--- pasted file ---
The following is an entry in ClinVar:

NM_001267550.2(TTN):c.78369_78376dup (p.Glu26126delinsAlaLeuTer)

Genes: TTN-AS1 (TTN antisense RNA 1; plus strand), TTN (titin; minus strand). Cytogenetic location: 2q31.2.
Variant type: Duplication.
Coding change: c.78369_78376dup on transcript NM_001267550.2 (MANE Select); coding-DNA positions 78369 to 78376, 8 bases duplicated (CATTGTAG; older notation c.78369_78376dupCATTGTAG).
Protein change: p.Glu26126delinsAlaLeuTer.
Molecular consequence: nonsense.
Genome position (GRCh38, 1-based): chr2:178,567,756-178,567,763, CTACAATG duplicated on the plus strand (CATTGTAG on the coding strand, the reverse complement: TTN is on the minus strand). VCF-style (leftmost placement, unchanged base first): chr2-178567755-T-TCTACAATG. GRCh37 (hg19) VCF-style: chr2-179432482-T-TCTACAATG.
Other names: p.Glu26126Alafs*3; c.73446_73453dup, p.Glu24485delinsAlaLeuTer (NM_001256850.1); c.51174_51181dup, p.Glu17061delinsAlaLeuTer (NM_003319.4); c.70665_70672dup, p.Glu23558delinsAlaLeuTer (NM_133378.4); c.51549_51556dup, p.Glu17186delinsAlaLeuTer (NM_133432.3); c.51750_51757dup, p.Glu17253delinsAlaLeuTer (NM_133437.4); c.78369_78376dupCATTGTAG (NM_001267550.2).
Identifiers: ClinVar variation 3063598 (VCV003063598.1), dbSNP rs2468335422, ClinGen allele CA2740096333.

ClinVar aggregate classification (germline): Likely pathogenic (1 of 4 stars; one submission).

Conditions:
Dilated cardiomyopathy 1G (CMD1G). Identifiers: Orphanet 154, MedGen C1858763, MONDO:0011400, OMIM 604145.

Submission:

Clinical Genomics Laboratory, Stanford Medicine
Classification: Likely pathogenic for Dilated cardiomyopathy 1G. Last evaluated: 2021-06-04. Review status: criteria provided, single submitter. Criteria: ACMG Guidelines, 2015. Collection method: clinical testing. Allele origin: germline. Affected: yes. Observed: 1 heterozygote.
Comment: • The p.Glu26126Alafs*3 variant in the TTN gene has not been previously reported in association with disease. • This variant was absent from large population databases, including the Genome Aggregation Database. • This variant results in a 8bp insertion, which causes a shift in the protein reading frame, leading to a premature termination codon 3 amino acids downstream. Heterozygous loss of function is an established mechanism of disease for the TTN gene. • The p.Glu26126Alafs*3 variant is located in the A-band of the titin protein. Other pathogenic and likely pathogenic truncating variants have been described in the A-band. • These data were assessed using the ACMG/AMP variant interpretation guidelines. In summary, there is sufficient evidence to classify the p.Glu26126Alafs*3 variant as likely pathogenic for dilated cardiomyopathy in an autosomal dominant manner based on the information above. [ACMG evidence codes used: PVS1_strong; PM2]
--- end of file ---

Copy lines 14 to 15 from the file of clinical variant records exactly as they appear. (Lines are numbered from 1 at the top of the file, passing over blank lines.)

Submission:

Clinical Genomics Laboratory, Stanford Medicine